Published September 21, 2022
The UB Humanities Institute (HI) will present the 2022 Humanities Festival Sept. 23-25, a free event exploring the theme of “Life in the Age of Artificial Intelligence,” with speakers, panels, music and community conversations in partnership with SUNY Buffalo State, Canisius College, Daemen University, Niagara University and Humanities New York.
“Artificial intelligence (AI) is a double-edged sword that has become embedded in our lives in both subtle and overt ways. How does it help? How does it harm?” says Christina Milletti, associate professor of English and HI’s interim director. “For three days, the Buffalo Humanities Festival will try to engage in conversations that look at both the benefits and detrimental effects of AI, including those elements of the technology that might inadvertently create risk.”
Artificial intelligence is the latest, most public example of an emerging technology that inspires questions about social, ethical and moral implications of its development. The uncertainty is similar to what surrounded the advent of the broadcast era and the initial stages of internet access, according to Lindsay Brandon Hunter, associate professor of theatre and the interim executive director of HI.
“There is a long history of both moral panic and legitimate social inquiry about how new media shapes social action,” says Hunter. “When we integrate new technologies into a social system there will always be friction and celebration. Maybe what’s coming to the fore with contemporary concerns about AI and algorithmic techniques is the realization that technological change happens so quickly we don’t have time to pull back the curtain in order to see what’s really going on, who’s controlling it and why.”
The festival’s launch at 6 p.m. Sept. 23 at Torn Space Theater, 612 Fillmore Ave., Buffalo, will feature “AfroRithms from the Future,” a collective, interactive storytelling performance involving the audience and local featured “players” that, through creative, afrofuturist-based gameplay, seeks to find solutions to dismantling systemic racism in favor of a socially just future, especially for those who do not traditionally benefit from technology.
Leading the performance will be AfroRithms co-founders Ahmed Best, adjunct professor of dramatic arts at the University of Southern California (and the actor/voice behind the “Star Wars” character Jar Jar Binks), and Lonny J Avi Brooks, California State University East Bay professor of strategic communication, alongside Buffalo “players” Chanon Judson, visiting associate professor of theatre and dance and co-artistic director of the acclaimed dance company Urban Bush Women; Donte McFadden, director of the UB Distinguished Visiting Scholars Program; Samina Raja, professor of urban and regional planning; and Taylor Coleman, a UB graduate student of Africana and American studies.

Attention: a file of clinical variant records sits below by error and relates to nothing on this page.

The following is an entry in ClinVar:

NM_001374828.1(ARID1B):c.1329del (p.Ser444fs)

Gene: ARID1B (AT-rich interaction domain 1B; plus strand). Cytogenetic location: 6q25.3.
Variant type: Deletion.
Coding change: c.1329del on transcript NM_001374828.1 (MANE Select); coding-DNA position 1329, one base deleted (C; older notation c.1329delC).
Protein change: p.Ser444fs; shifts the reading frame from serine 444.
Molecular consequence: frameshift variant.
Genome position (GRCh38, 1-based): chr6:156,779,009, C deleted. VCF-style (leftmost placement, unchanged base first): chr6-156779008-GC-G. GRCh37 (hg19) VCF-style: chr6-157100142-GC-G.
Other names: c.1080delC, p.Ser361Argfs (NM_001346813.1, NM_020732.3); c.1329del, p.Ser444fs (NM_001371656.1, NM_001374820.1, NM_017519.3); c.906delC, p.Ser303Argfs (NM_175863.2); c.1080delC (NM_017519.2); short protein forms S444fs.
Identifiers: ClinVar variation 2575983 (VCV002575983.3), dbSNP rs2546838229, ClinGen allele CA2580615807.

All other festival panels and performances will happen at Silo City. The complete schedule is available online.
The festival at Silo City is highlighted by two special guest conversations. The first, beginning at 11 a.m. Sept. 24, features the return of the AfroRithms group and select players for a “debrief” session of the Buffalo edition of the game. At 11 a.m. Sept. 25, the festival features a visit from the University of Texas at Austin’s Good Systems Group, a team of scholars across humanities and the sciences working to ensure development of ethical, socially conscious AI.
Samuel Baker, associate professor of English and co-founder of Good Systems Group, and Sharon Strover, professor of journalism and media, and co-director of the university’s Technology and Information Policy Institute, will discuss “Human Values and AI” with Kenny Joseph, UB assistant professor of computer science and engineering.
This year’s schedule might be the most wide-ranging and diversely informed conference HI has produced since beginning the annual Humanities Festival, according to Milletti.
Researchers and scholars in philosophy, media study, computer science, engineering, music, criminal justice, mobile computing, materials design, literature, theater and communicative disorders will be participating this year in a “convergent” conversation.
“We need all the critical inquiry tools that the humanities have to offer, in conversation with the sciences, in order to interrogate the profound impact of AI on our lives — from simple product and movie suggestions to divisive social media silos, from transportation safety and, perhaps, even travel to Mars,” says Milletti.
The 2022 festival hopes to model that convergent conversation by deeply integrating varied disciplines on every panel to create new ways of addressing existing challenges.
“Our aim is to cultivate a rigorous and hopeful discussion,” says Hunter. “Our audience will leave with a sense that they’ve taken part in a conversation where various disciplines came together to not only exchange exciting ideas, but also to figure out what each of us can contribute to a dialogue that is incomplete without convergent participation.”